The recent American recognition of Israel's sovereignty over the Golan Heights has brought the region back to the forefront of international attention. But it has long been an important place for Israel. JNS' Avrohom Shmuel Lewin talks to Avigdor Kahalani, the IDF commander who during the 1973 Yom Kippur War heroically led Israel's defense of the Golan against Syria:
If ever there was a counterpart to the biblical story of young David facing Goliath, the Yom Kippur War was just that. Avigdor Kahalani, now 74 and a modern-day David, was commander of a tank battalion in 1973 that blocked a Goliath Syrian army from conquering the Golan Heights.
When the Yom Kippur war broke out in 1973, more than 1,400 Syrians tanks poured into the Golan. Opposing them were just 170 Israeli tanks, led by Lt. Avigdor Kahalani. At first, the Syrians seemed poised to push into the Jordan Valley. Over several weeks of intensive fighting and suffering horrendous casualties, Kahalani managed to hold off the Syrian attack and eventually push them out of the Golan...
Q: Besides being a moral boost, how does Trump’s recognition change facts on the ground? The international community still doesn’t recognize Israel’s sovereignty on the Golan Heights and came out against Trump’s announcement.
AK: It gives the government and people of Israel a feeling that the Golan Heights is here to stay under Israeli sovereignty forever, and that no prime minister in the future can give it up. As far as the international community is concerned, it will take time until they absorb and internalize it. The global impact of any U.S. policy is very significant. Now all international forces that wanted to push us out from the Golan realize that if they try anything, they will be met not only by Israeli forces but by American forces as well. The main thing now is that Israel must establish industries and direct people to settle there. Following Trump’s formal recognition of Israeli sovereignty on the Golan, if leveraged correctly, has a tremendous trade potential...
Q: You had been seriously wounded during the Six-Day War and had to undergo multiple operations. How did they let you participate in the Yom Kippur War and even lead a battalion? Normally, people with such injuries get discharged from the army?
AK: I forged my Profile. My Profile was 31, and I changed it to 97.
Q: How did you manage that?
AK: I took 12 rehabilitation courses and then went back to being a tank instructor, and slowly and gradually, my commanders saw that I am acting normal, no irregularities, although inside I felt that I may be suffering, but I didn’t reveal this to a soul. I really experienced something very traumatic. I was in the hospital for a year and underwent 12 plastic surgeries. But I felt I had to get back to the tanks. If I displayed any heroism, it was my going back to the tanks...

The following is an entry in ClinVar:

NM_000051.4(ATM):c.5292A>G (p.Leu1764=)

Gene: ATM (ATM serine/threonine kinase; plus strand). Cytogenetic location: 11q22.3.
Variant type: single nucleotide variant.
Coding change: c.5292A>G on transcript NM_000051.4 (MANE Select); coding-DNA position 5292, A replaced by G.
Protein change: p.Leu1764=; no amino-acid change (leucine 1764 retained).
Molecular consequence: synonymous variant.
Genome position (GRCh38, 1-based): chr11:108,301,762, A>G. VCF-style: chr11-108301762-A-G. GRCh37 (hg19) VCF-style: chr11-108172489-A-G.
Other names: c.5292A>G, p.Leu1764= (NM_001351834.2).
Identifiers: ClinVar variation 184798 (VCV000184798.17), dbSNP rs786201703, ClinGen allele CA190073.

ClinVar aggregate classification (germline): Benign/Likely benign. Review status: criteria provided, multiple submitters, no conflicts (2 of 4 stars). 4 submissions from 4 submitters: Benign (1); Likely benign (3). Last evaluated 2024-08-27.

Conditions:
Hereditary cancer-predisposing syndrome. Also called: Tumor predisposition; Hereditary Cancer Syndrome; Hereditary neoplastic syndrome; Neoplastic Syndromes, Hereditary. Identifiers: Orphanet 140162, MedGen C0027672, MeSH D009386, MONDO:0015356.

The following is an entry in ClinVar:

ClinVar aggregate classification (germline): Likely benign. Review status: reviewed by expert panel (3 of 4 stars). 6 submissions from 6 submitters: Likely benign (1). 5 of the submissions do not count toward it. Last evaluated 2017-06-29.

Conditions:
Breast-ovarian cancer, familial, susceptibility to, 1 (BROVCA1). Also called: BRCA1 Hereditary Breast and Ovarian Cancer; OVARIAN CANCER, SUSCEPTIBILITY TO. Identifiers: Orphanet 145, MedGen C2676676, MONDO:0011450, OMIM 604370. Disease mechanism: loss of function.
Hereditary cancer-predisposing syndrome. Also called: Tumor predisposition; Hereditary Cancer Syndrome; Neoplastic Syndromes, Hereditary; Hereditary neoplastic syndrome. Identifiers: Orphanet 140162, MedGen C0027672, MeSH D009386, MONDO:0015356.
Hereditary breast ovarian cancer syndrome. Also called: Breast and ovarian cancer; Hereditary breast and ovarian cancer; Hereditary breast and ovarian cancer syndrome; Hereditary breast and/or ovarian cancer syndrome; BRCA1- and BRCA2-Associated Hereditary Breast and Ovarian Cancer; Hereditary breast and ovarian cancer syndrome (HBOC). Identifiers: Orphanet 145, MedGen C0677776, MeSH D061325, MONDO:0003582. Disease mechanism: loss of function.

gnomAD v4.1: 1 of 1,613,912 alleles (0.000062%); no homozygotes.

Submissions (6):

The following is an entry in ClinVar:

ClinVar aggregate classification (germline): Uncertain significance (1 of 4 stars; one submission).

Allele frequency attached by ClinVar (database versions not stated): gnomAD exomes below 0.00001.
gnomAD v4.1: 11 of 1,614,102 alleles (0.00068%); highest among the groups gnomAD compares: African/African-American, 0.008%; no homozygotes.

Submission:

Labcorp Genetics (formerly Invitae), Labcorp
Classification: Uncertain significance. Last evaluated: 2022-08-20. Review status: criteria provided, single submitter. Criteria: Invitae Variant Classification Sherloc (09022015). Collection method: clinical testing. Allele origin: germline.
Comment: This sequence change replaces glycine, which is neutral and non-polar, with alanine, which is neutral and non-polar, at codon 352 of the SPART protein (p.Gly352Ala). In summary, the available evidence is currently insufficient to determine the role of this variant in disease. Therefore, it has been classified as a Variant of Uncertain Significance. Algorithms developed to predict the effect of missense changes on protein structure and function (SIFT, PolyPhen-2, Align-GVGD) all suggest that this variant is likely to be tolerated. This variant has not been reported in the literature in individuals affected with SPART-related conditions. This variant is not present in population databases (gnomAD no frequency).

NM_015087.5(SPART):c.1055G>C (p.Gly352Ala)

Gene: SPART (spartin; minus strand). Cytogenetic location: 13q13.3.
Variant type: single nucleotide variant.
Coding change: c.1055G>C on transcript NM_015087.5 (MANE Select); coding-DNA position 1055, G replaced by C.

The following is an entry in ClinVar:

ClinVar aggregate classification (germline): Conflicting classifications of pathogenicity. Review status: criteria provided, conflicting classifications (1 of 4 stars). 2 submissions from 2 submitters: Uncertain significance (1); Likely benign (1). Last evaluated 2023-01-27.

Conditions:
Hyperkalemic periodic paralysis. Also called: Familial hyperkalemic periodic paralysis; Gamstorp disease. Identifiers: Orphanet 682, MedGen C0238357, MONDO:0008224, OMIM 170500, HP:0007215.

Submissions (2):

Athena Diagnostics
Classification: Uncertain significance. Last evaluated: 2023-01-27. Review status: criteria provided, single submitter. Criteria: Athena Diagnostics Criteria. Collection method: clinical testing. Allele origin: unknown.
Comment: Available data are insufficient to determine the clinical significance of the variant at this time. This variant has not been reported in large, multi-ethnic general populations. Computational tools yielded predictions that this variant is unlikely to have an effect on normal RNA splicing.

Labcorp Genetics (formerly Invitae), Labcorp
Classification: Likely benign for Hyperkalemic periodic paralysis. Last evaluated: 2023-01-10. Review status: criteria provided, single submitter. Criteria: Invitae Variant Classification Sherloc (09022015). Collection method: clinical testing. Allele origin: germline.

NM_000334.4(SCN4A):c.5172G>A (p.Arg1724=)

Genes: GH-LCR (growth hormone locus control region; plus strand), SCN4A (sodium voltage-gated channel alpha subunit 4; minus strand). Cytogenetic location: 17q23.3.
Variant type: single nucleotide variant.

Q: How did your 170 tanks manage to push back their armada?
AK: Well, no doubt, there were miracles which I cannot explain. The Syrians arrived from the east and crossed the border; they bombed the mine fields, erected bridges and arrived close to us. They started hitting our tanks; their artillery shelling was massive, and their planes bombed us all over. It was crazy because we had no Israeli aircraft to protect us. Over 1,400 Syrian tanks stormed across the northern border of Israel. Israel had fewer than 200 tanks with which to face this Goliath.
The first night of the war, I asked for aircraft support, but it didn’t come. The Syrians had infrared night vision to strike with precision throughout the night. We could only strike back in the darkness and hope to strike the enemy. I lined up my tanks and began a barrage of gunfire. The Syrians believed that there is a vast Israeli armada facing them. By Tuesday, I lost two-thirds of my men and was left with seven tanks. When my commander asked me how many tanks I had left, I told him 41 just in case the enemy was listening.
Like David, who faced Goliath with only five stones, Kahalani started moving his seven tanks towards the Syrian armada. “We were facing hundreds of Syrian tanks in their relentless advance. I ordered my men to begin a barrage of gunfire at them, not expecting to stop them but at least hoping to slow them down until reinforcements arrive. Reinforcements didn’t come.
But suddenly, to my amazement and without explanation, the Syrians seem to have been struck with fear and started to retreat. Syrian soldiers begin running from the battlefield in all directions.